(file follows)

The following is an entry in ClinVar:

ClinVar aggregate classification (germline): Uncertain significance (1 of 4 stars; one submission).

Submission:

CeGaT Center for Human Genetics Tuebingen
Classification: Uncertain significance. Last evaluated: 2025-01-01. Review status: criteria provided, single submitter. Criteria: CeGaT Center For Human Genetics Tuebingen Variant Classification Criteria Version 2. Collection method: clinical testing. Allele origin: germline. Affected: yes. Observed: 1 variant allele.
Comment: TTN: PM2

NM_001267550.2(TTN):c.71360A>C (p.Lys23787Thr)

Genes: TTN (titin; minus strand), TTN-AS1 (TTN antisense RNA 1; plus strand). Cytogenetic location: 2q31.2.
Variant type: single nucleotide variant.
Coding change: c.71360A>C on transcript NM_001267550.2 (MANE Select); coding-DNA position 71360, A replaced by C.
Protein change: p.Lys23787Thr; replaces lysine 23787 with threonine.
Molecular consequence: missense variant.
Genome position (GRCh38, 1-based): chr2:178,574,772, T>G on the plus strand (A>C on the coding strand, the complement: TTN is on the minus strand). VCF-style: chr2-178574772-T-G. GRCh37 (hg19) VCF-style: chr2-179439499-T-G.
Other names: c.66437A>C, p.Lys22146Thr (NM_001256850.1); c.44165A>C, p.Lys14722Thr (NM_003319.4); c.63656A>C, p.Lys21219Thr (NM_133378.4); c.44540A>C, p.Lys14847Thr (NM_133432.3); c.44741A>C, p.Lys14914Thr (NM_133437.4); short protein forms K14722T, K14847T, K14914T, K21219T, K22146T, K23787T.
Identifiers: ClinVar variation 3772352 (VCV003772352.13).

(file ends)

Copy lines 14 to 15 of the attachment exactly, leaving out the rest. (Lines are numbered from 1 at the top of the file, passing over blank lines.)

Other names: c.66437A>C, p.Lys22146Thr (NM_001256850.1); c.44165A>C, p.Lys14722Thr (NM_003319.4); c.63656A>C, p.Lys21219Thr (NM_133378.4); c.44540A>C, p.Lys14847Thr (NM_133432.3); c.44741A>C, p.Lys14914Thr (NM_133437.4); short protein forms K14722T, K14847T, K14914T, K21219T, K22146T, K23787T.
Identifiers: ClinVar variation 3772352 (VCV003772352.13).